An estimated 164 million Americans – half of our population – play video games, also known as games. Contrary to popular belief, it’s not just teens who play games. According to a recent poll, only 21% of players were under 18. While gambling can be a distraction or a fun pastime (and is even becoming a competitive sport on many college campuses), there are health risks that come from too much gambling. What are these harms and what can be done about them?
Is there something good about the game?
Before discussing the harms of gambling, it is fair to mention the benefits. Besides being entertaining and a fun pastime, gambling can provide a way for people to interact with each other – a virtual community – as they work together to accomplish common tasks. Our society suffers from an epidemic of loneliness, and play can be a way to connect with others, including people who are otherwise difficult to connect with people in your life, such as children, grandchildren or others. (I saw this very useful) with autistic children, who may have difficulty with traditional modes of communication.
There is mixed research that there are cognitive benefits to playing, such as better control of one’s attention and improved spatial reasoning, although it’s not entirely clear how far these benefits extend outside the realm of video games in the real world. Finally, video games have medical applications, such as training people with degenerative diseases to improve their balance, helping adolescents with ADHD improve their thinking skills, or training surgeons to perform technically complex operations.
Repetitive stress injuries, or overuse injuries, are injuries that arise from activities that involve the repeated use of muscles and tendons, to the point where pain and inflammation develop. If these injuries progress, numbness and weakness may develop and permanent injury may result. Overuse injuries to the hands and arms are common among players.
A common example is carpal tunnel syndrome, which many players develop. Carpal tunnel syndrome, often seen in office workers, involves inflammation of a nerve in the wrist, which causes pain and numbness.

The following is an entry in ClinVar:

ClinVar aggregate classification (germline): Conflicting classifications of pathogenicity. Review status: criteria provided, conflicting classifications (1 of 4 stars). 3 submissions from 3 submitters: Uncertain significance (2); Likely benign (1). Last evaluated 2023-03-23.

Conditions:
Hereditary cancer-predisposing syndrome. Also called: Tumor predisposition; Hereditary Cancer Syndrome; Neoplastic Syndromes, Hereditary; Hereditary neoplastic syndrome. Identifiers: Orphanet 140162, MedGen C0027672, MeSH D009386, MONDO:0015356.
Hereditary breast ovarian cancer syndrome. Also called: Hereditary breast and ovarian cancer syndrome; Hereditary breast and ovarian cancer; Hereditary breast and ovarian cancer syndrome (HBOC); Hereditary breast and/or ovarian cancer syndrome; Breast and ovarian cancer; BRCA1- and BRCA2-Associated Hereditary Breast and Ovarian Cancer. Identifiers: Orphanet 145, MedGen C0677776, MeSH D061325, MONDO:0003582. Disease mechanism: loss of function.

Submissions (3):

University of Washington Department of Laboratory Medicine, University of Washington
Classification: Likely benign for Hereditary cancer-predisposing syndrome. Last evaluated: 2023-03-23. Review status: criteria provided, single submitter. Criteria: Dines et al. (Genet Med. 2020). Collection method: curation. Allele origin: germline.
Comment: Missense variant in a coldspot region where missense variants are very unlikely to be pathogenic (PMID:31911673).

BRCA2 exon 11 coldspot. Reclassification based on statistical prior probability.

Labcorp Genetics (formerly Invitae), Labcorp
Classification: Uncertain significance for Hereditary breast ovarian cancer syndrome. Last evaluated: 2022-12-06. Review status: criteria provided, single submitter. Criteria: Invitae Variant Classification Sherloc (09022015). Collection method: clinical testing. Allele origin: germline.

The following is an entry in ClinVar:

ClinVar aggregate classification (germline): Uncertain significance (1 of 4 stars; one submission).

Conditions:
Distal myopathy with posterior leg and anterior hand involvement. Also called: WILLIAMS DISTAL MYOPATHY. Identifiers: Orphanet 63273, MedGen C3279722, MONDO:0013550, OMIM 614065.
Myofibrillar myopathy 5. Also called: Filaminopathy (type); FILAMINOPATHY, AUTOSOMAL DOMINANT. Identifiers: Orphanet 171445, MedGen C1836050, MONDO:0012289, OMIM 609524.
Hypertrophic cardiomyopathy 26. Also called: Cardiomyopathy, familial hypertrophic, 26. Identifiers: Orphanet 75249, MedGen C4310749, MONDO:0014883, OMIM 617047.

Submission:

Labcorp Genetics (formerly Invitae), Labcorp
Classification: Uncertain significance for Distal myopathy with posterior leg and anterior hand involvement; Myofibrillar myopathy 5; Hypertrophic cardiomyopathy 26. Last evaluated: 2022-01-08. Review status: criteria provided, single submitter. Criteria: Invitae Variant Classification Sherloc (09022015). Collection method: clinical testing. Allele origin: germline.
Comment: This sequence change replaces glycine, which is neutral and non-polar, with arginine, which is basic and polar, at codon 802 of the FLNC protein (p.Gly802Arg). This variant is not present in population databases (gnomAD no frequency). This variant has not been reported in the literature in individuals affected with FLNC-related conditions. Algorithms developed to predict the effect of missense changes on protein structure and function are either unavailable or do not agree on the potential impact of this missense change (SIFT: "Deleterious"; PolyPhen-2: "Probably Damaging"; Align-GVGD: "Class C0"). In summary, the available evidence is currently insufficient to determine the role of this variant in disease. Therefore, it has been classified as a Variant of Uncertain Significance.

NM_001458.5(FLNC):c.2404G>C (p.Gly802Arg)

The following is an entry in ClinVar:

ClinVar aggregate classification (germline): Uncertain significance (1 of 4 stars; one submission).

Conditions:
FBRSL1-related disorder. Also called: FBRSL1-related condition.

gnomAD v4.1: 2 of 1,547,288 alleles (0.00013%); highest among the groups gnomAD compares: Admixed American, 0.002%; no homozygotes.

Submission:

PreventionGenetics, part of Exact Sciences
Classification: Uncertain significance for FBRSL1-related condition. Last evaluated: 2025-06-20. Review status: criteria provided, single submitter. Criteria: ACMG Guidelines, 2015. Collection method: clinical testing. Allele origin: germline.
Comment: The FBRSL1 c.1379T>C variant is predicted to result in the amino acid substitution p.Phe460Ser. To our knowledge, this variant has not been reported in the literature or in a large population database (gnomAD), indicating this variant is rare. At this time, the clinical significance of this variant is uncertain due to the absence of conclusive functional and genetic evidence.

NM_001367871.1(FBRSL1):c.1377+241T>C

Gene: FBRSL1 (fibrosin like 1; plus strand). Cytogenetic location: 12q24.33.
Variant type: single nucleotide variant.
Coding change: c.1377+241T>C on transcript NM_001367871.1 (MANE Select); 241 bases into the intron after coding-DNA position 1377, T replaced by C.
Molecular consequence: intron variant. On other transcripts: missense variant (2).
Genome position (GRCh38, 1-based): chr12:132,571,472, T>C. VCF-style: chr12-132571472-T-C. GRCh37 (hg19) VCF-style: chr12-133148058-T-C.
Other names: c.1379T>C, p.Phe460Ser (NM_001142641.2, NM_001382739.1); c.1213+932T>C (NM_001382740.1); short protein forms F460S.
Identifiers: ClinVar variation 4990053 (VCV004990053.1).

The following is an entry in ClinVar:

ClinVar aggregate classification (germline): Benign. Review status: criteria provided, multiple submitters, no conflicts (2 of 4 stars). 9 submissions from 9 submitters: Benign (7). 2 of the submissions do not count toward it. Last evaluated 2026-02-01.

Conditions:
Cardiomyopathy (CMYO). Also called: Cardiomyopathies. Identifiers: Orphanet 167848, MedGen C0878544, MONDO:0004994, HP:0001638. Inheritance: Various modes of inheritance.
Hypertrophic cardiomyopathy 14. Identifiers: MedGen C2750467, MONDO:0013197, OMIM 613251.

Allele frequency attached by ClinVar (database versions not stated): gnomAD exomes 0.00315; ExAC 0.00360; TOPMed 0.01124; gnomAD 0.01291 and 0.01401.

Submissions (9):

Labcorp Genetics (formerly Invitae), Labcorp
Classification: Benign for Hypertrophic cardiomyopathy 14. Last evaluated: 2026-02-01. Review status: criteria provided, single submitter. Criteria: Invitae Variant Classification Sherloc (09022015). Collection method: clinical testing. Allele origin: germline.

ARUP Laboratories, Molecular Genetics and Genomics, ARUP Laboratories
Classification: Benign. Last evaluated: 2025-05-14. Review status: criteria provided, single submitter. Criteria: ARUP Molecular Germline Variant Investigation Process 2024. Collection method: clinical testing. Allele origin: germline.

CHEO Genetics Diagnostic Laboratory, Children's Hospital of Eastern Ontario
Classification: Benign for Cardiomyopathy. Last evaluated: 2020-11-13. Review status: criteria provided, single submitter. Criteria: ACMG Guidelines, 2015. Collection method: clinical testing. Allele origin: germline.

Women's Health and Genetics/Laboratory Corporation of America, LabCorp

“The player’s thumb,” which was previously called “PlayStation thumb” (or “nintendinitis” or “nintendonitis” when Nintendo was popular), occurs when the tendons that move the thumb become inflamed. The medical term for this is Quervain’s tenosynovitis, and it can cause swelling and limited movement. Players are also at risk for triggering finger, or stenosing tenosynovitis, which occurs when a finger gets stuck in a bent position due to chronic inflammation. Players may also have a tennis elbow, a painful inflammation where the tendon inserts into the bone on the outside of the elbow.
Gambling is also associated with obesity in adolescents and, presumably, the same would be shown in adults, if studied. This is due to the obvious phenomenon that if a teenager sits in front of a screen for hours every day, they are not getting much exercise. It is also believed that obesity is due to increased food intake during video games. According to a study in the Clinical Nutrition Journal, “A single video game session in healthy adolescent males is associated with increased food intake, independent of feelings of appetite.” The proposed mechanisms are that either the signals that indicate satiety (fullness) are altered, or the mental stress involved in video games activates the reward centers, which leads to an increase in food intake.